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ClaimSolution, Inc. v. Claim Solutions LLC

United States District Court, D. Colorado

December 3, 2018

CLAIMSOLUTION, INC., a Missouri corporation, Plaintiff,
v.
CLAIM SOLUTIONS LLC, a Colorado limited liability company, Defendant.

          ORDER DENYING MOTION TO ENFORCE SETTLEMENT AGREEMENT, AWARD ATTORNEY'S FEES AND STAY ALL DEADLINES PENDING

          WILLIAM J. MARTÍNEZ, UNITED STATES DISTRICT JUDGE.

         Before the Court is Plaintiff ClaimSolution, Inc.'s (“Plaintiff”) Motion to Enforce Settlement Agreement, Award Attorney's Fees and Stay All Deadlines Pending (“Motion”) against Defendant Claim Solutions, LLC (“Defendant”). (ECF No. 28.) For the reasons set forth below, Plaintiff's Motion is denied.

         I. BACKGROUND

         On July 7, 2017, Plaintiff brought claims against Defendant, alleging that Defendant “infringed on its registered trademark by operating a business in the insurance field with the same or substantially the same name.” (ECF No. 28 at 3; see also ECF No. 1 at 5-7.) In addition, Plaintiff alleged that Defendant was “operating a website under a domain name that infringed on its registered trademark.” (ECF No. 28 at 3; see also ECF No. 1 at 7-8.)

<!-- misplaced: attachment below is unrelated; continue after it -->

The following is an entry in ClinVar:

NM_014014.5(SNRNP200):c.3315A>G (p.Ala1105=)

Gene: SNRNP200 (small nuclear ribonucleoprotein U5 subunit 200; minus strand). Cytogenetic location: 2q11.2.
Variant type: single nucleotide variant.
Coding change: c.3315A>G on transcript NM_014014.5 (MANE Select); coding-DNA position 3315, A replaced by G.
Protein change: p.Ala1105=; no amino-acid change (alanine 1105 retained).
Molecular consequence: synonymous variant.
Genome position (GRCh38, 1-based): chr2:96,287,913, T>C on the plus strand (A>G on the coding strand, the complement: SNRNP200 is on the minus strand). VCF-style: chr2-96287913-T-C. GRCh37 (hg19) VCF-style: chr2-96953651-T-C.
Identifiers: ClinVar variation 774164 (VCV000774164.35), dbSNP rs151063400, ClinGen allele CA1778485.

On September 12, 2017, counsel for the parties began informal settlement discussions. (ECF No. 28 at 4.) On January 19, 2018, Defendant's counsel sent to Plaintiff's counsel the following e-mail (the “January 19th Settlement Offer”):

[Defendant] has agreed to change the company name with the secretary of state. We believe this will save both are [sic] clients unnecessary time and expense. Along with the domain change, and $1, 000 in payment[, ] we would like you to reconsider this offer. I will get back with you concerning the name change with the secretary of state as soon as possible.